Stacked in a bright courtyard in the wadi of downtown Amman, curving hills of watermelons formed a topographical map. Onlookers stopped to pose for photos, tapping the fruits to check their ripeness, as excited children ran between the stacks.
This wasn’t a pop-up fruit market, but rather a centerpiece of Jordan’s first design week, a nine-day event that runs through Sept 9. Inspired by the hills of Amman and designed by renowned Lebanese architect Hashim Sarkis, the watermelon map was brought to life by Fayez Abu Awwad and Khdeir Abu Huwash, watermelon traders and respected fruit stackers who have spent decades in Jordan’s souqs. The pair provided the fruit for the installation and combined their expertise with Sarkis’ specifications to build it.
“Jordanians don’t know it’s summer until the watermelons arrive,” says Abu Awwad, who has been in the trade for 24 years. “Personally, I wasn’t surprised that the watermelons became art.” Sarkis calls Abu Awwad the “magician of stacking,” a master of the architecture of fruit displays.
The installation is just one example of Amman Design Week’s efforts to showcase the diverse creative identities of a country that has seen plenty of change, including rapid urbanization and, most recently, the arrival of more than 650,000 Syrian refugees.
“We’re in the center of downtown, in the heart of Amman,” says Design Week spokesperson Salwa Qattan. “We didn’t want people to come here and feel like they’re entering an aristocratic space.”
The festival, curated in part by architect Sahel Al Hiyari, is spread across three main locations and dozens of smaller venues, which teem with art inspired by the seemingly unexceptional threads of daily life in Amman. In one area, artist and scientist Sissel Tolaas has recreated and potted the smells of the city—from jasmine flowers to garbage—and used them to build a scent map. Farther downtown, artist and curator Dina Haddadin displays installations made from the orange tarpaulin and scaffolding used in construction sites, the material wrapped carefully around bridges and towers. The city’s national museum has been transformed into a “makerspace” that offers classes in 3D printing and features a “memory matrix” comprised of plexiglass “pixels.” Overall, Design Week’s organizers hope to surprise Jordanians with ingenious, elegant creations built from things they see in their daily lives.
“The whole idea comes from design crossing the boundaries—mental boundaries, geographic boundaries,” says Al Hiyari. “When these boundaries are transcended, we get something more unified.”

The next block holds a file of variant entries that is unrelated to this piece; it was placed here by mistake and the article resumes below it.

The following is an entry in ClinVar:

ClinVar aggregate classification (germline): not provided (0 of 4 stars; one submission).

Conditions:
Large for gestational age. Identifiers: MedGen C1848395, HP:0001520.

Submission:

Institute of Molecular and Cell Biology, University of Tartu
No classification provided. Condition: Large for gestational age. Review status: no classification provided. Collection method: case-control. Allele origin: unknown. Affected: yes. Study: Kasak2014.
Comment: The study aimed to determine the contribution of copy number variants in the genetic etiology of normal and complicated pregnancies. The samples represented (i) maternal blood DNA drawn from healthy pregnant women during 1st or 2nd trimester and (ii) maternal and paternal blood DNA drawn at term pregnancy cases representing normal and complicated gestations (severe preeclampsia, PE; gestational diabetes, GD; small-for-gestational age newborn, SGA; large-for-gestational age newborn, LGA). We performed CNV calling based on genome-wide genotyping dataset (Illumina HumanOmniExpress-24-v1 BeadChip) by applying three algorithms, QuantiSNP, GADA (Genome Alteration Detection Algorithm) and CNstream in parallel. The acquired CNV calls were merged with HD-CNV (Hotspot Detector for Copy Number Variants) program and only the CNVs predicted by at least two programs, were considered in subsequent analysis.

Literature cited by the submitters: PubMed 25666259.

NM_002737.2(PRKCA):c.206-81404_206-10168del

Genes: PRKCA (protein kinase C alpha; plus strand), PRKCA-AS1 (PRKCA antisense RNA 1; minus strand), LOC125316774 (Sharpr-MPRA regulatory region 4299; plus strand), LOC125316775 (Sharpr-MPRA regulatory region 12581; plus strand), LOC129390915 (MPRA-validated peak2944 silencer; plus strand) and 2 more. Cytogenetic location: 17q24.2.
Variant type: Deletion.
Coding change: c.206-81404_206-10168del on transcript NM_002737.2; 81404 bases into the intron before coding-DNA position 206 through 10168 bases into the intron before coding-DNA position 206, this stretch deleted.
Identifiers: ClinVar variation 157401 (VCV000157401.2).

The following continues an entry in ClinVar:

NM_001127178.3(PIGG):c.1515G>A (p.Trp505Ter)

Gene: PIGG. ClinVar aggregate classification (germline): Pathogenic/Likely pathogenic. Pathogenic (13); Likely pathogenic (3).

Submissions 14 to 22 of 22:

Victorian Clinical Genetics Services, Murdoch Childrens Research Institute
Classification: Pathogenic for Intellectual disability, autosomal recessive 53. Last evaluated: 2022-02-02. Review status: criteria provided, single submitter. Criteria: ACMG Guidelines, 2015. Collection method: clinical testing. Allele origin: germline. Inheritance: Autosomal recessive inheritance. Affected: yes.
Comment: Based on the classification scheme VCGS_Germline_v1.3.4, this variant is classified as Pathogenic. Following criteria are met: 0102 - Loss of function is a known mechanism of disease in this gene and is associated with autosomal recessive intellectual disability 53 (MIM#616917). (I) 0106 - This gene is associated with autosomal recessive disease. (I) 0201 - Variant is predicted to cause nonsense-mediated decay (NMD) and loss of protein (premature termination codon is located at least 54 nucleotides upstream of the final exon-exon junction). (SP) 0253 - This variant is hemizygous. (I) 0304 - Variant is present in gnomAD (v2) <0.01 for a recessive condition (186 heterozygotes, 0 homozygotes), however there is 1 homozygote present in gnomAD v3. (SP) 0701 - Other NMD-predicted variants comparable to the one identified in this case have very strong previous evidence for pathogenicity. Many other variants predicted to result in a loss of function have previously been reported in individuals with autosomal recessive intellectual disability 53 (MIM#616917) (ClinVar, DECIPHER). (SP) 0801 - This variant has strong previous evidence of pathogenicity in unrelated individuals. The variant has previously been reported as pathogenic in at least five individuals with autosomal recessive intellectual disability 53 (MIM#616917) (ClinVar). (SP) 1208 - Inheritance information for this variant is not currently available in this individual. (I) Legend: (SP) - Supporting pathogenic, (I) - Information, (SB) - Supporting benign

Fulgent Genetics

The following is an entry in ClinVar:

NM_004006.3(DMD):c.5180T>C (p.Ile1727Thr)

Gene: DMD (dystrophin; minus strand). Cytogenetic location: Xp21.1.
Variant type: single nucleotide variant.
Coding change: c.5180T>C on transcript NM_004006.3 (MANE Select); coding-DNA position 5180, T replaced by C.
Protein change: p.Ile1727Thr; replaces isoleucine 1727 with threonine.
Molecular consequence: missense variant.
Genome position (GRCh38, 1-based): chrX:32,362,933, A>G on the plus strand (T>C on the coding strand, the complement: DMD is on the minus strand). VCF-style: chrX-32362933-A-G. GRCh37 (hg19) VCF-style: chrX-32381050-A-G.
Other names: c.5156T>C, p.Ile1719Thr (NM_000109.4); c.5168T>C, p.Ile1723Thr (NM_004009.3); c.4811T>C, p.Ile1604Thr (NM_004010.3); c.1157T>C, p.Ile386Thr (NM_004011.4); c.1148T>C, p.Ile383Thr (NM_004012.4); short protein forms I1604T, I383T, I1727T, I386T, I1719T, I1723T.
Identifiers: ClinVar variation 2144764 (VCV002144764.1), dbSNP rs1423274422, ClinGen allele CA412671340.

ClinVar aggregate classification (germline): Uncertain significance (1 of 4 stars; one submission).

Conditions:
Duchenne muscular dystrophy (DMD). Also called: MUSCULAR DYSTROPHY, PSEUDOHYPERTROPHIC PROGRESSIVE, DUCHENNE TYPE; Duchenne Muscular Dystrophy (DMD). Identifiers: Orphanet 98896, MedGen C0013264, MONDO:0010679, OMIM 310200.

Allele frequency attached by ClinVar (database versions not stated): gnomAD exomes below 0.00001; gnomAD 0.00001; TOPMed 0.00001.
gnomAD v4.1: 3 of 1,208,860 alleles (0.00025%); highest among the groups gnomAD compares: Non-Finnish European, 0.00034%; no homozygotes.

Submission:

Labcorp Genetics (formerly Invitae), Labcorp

Design Week visitors are confronted with this vision of contrast as soon as they step into the Hangar, one of the festival’s main locations (outside of which sat the watermelon stacks). Strung from the Hangar ceiling is a tan, webbed funnel, made from enormous knitted tubes that visitors weave and peek through, posing for pictures. The piece is a collaboration between local fashion designer Raya Kassisieh and architect Nader Tehrani, and was knitted by women from small communities in 20 governorates in Jordan. After the installation is dismantled, the wool will be repurposed into blankets and distributed to refugee communities.
All over the city, forgotten and abandoned spaces have been revived for the festival. Raghadan terminal, which was built as a tourist hub but remained largely empty since its opening in 2007 in part due to lack of investment and poor planning, has been turned into a craft market selling, among other things, bean bags made from used plastic bags, phone cases featuring Palestinian embroidery, and slick notebooks printed on recycled paper. The Hangar, too, was originally built in the 1930s to house electricity generators and redeveloped into a public exhibition space last year.
This blurring of tradition, aesthetics and daily routine reflects modern Jordanian design, in which contemporary creators and traditional makers both inspire and challenge each other. Limits on resources and manufacturing, along with the shared geopolitical context of a changing Middle East have created a tight design community, Al Hiyari says.
One of Al Hiyari’s favorite pieces is The Glass Shaper, a pyramid of glassware stacked before a mirror that winks back refracted light. Its creator, Ahmad Jallouk, has run a small underwear shop in downtown Amman since the 1970s, and isn’t formally trained as a designer. But he spends his spare time turning discarded wine bottles, glasses, and even the bases of hookah pipes into unique pieces of art.
“I love every one of them,” Jallouk says of his creations.
Though the city’s first Design Week is fleeting—the watermelon stacks have already been dismantled, the fruit loaded onto trucks and sold at market—Al Hiyari hopes it will foster a collaboration that lasts long after the final installation comes down.
“Design is not only something restricted to designers,” he says. “It’s collaborative work, by people from different disciplines, and the results of these collaborations are the strongest. They’re the works that have meaning and soul.”
Correction: An earlier version of this article described architect Sahel Al Hiyari as the main curator of Amman Design Week. He is one of several curators of the event.